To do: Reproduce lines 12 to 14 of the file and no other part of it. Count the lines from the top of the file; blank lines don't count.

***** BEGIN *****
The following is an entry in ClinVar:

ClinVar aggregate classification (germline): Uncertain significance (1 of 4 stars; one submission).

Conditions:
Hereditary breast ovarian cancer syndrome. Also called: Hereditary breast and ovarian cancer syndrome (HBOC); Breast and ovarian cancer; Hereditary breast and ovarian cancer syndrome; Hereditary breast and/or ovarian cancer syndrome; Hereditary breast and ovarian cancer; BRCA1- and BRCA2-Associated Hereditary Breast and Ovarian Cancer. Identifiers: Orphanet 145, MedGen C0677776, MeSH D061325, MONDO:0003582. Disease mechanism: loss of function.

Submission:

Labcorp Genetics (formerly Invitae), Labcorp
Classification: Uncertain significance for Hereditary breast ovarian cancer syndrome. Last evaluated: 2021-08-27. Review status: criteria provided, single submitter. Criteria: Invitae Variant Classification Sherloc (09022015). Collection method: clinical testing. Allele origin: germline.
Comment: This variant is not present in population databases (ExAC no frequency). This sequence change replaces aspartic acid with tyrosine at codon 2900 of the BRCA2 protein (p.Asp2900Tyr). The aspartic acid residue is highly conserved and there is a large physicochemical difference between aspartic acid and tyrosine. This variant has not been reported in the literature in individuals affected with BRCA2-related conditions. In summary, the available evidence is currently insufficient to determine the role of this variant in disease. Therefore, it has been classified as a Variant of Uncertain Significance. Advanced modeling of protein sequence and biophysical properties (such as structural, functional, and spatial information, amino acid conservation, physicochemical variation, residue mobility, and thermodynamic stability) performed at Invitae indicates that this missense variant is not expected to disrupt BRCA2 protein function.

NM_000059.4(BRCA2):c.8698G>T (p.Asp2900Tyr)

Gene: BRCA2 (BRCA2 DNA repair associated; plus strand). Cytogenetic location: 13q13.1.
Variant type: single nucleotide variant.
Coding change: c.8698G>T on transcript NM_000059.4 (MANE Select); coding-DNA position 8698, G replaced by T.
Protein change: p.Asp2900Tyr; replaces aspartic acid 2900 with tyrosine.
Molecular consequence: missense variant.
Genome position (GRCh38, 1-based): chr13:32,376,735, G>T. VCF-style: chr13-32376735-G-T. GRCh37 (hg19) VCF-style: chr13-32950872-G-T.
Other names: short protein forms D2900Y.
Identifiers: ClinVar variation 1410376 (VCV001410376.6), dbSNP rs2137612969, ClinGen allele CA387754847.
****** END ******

Coding change: c.8698G>T on transcript NM_000059.4 (MANE Select); coding-DNA position 8698, G replaced by T.
Protein change: p.Asp2900Tyr; replaces aspartic acid 2900 with tyrosine.
Molecular consequence: missense variant.